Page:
Potential Student Participants in Prof. Sandra Babcock's Human Rights Clinic
Students in Professor Babcock's clinic promote the implementation of international human rights norms through litigation and advocacy before domestic and foreign courts as well as international bodies. Students have handled a wide array of projects in several countries (including the United States) that address prisoners' rights, women's rights, the death penalty, truth and reconciliation in post-conflict societies, the right to self-determination, and cultural rights. Clinic students have also advocated before UN organs and the Inter-American Commission on Human Rights.
The clinic teaches students about substantive human rights law as well as lawyering skills, including brief writing, strategic judgment and effective presentation of facts. Students work in teams, conducting international and comparative research and brainstorming about legal arguments. Through their practical work and the clinical seminar, students learn to integrate theory with practice. They grapple with cultural barriers, learn new advocacy tools, and work to achieve tangible results for individuals and groups whose human rights have been violated.
Participation in the Clinic involves a classroom component as well as a practice component. In the classroom component, students obtain a foundation in international human rights law and practice through lectures, discussions, and simulation exercises. In the practice component, students are divided into collaborative teams, each of which works on a substantive human rights project. These projects can involve litigation, investigation and drafting of reports on human rights violations, or legislative advocacy. They often require collaboration with international NGOs. Examples of past clinic projects can be found here. Some projects may involve international field research. For instance, Clinic students recently traveled to Malawi to advocate for the rights of prisoners formerly sentenced to death. Student teams work closely with the Clinic director throughout the course, receiving close guidance and regular feedback.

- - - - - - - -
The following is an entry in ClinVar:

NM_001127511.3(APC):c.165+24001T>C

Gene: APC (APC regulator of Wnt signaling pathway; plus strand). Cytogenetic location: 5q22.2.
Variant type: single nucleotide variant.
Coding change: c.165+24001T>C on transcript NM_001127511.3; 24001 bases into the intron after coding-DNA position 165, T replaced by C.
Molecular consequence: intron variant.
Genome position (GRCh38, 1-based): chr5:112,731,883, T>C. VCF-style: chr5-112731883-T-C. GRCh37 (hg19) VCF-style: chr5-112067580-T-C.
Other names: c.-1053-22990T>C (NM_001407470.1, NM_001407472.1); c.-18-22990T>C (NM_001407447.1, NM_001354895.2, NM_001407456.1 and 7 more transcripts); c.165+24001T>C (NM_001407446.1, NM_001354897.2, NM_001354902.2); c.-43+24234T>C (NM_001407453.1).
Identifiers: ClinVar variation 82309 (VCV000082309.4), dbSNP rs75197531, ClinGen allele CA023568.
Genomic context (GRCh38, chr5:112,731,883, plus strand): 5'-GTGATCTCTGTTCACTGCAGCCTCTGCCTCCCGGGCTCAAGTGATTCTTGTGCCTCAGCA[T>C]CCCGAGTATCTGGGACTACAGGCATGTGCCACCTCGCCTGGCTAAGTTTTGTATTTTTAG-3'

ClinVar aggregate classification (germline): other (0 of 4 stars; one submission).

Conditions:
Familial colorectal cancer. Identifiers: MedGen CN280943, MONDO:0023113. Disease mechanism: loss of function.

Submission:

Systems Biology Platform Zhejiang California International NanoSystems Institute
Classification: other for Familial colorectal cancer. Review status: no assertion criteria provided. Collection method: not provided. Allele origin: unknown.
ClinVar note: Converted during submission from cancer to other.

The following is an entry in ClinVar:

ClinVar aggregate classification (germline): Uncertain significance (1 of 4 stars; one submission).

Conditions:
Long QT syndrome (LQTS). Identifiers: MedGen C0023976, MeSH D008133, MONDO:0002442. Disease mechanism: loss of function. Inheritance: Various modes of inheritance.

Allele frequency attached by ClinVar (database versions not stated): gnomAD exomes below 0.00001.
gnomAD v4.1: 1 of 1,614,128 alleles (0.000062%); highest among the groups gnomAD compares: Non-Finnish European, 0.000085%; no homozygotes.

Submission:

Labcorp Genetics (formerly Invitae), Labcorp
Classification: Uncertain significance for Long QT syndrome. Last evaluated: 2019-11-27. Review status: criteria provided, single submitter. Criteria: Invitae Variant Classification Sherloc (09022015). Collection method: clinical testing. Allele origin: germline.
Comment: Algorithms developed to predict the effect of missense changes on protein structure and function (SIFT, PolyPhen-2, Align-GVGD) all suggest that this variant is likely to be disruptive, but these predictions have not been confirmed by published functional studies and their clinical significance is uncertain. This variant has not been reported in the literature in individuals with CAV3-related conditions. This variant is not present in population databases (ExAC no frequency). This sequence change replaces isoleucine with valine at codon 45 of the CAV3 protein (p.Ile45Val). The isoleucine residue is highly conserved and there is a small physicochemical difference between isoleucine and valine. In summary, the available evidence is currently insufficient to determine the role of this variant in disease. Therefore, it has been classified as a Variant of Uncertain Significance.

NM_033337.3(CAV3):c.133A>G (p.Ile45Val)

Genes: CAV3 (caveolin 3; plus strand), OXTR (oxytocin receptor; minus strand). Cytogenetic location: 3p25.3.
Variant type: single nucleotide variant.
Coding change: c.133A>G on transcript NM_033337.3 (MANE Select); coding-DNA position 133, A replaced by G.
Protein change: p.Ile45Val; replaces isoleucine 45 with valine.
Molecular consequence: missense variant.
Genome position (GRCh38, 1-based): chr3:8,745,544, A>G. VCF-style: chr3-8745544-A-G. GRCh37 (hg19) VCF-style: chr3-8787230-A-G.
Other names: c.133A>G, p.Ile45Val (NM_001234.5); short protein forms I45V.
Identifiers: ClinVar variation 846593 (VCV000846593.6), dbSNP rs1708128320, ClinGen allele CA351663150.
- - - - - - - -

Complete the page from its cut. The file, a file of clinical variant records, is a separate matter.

If you would like to apply to the Clinic, please pre-register for the Clinic and also submit your resume and a short essay describing why you are interested in taking the Clinic and highlighting your experience in the area of human rights (if any) as well as any language abilities to Professor Babcock ( email@example.com) by the deadline given in current course registration materials. Professor Babcock considers the following factors:
- Interest and experience in working on human rights issues
- Prior course work in international law or human rights
- Availability and commitment to clinic experience
- Legal writing and research skills
- Ability to work well with others